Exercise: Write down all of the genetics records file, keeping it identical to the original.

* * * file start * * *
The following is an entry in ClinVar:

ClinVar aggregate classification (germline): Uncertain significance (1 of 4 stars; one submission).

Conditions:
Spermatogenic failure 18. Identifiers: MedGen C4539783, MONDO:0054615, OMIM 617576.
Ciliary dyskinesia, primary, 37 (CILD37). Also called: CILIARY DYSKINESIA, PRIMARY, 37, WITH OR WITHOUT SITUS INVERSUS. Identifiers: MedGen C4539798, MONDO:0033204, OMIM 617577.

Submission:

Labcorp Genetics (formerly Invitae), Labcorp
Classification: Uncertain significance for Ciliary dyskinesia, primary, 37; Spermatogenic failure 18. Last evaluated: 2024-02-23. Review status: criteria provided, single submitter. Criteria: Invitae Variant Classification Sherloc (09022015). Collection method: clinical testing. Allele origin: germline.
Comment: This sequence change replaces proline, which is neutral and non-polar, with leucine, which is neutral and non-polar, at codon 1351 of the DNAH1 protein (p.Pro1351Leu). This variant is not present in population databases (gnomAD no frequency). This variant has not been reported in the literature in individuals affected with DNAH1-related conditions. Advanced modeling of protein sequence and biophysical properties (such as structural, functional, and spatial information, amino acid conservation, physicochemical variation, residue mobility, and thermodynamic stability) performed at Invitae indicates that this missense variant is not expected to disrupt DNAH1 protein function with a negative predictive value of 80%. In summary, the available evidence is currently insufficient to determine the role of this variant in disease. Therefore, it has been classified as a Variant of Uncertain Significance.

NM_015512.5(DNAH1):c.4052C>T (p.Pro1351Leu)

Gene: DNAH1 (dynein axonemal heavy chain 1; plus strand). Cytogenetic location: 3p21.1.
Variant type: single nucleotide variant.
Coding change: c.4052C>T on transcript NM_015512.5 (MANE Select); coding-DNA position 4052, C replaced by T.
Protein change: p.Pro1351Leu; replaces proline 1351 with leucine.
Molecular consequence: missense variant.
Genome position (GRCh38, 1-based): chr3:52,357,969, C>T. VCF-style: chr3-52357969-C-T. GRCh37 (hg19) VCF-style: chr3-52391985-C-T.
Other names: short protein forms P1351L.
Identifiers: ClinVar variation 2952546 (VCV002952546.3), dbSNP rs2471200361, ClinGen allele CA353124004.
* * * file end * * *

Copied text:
The following is an entry in ClinVar:

ClinVar aggregate classification (germline): Uncertain significance (1 of 4 stars; one submission).

Conditions:
Spermatogenic failure 18. Identifiers: MedGen C4539783, MONDO:0054615, OMIM 617576.
Ciliary dyskinesia, primary, 37 (CILD37). Also called: CILIARY DYSKINESIA, PRIMARY, 37, WITH OR WITHOUT SITUS INVERSUS. Identifiers: MedGen C4539798, MONDO:0033204, OMIM 617577.

Submission:

Labcorp Genetics (formerly Invitae), Labcorp
Classification: Uncertain significance for Ciliary dyskinesia, primary, 37; Spermatogenic failure 18. Last evaluated: 2024-02-23. Review status: criteria provided, single submitter. Criteria: Invitae Variant Classification Sherloc (09022015). Collection method: clinical testing. Allele origin: germline.
Comment: This sequence change replaces proline, which is neutral and non-polar, with leucine, which is neutral and non-polar, at codon 1351 of the DNAH1 protein (p.Pro1351Leu). This variant is not present in population databases (gnomAD no frequency). This variant has not been reported in the literature in individuals affected with DNAH1-related conditions. Advanced modeling of protein sequence and biophysical properties (such as structural, functional, and spatial information, amino acid conservation, physicochemical variation, residue mobility, and thermodynamic stability) performed at Invitae indicates that this missense variant is not expected to disrupt DNAH1 protein function with a negative predictive value of 80%. In summary, the available evidence is currently insufficient to determine the role of this variant in disease. Therefore, it has been classified as a Variant of Uncertain Significance.

NM_015512.5(DNAH1):c.4052C>T (p.Pro1351Leu)

Gene: DNAH1 (dynein axonemal heavy chain 1; plus strand). Cytogenetic location: 3p21.1.
Variant type: single nucleotide variant.
Coding change: c.4052C>T on transcript NM_015512.5 (MANE Select); coding-DNA position 4052, C replaced by T.
Protein change: p.Pro1351Leu; replaces proline 1351 with leucine.
Molecular consequence: missense variant.
Genome position (GRCh38, 1-based): chr3:52,357,969, C>T. VCF-style: chr3-52357969-C-T. GRCh37 (hg19) VCF-style: chr3-52391985-C-T.
Other names: short protein forms P1351L.
Identifiers: ClinVar variation 2952546 (VCV002952546.3), dbSNP rs2471200361, ClinGen allele CA353124004.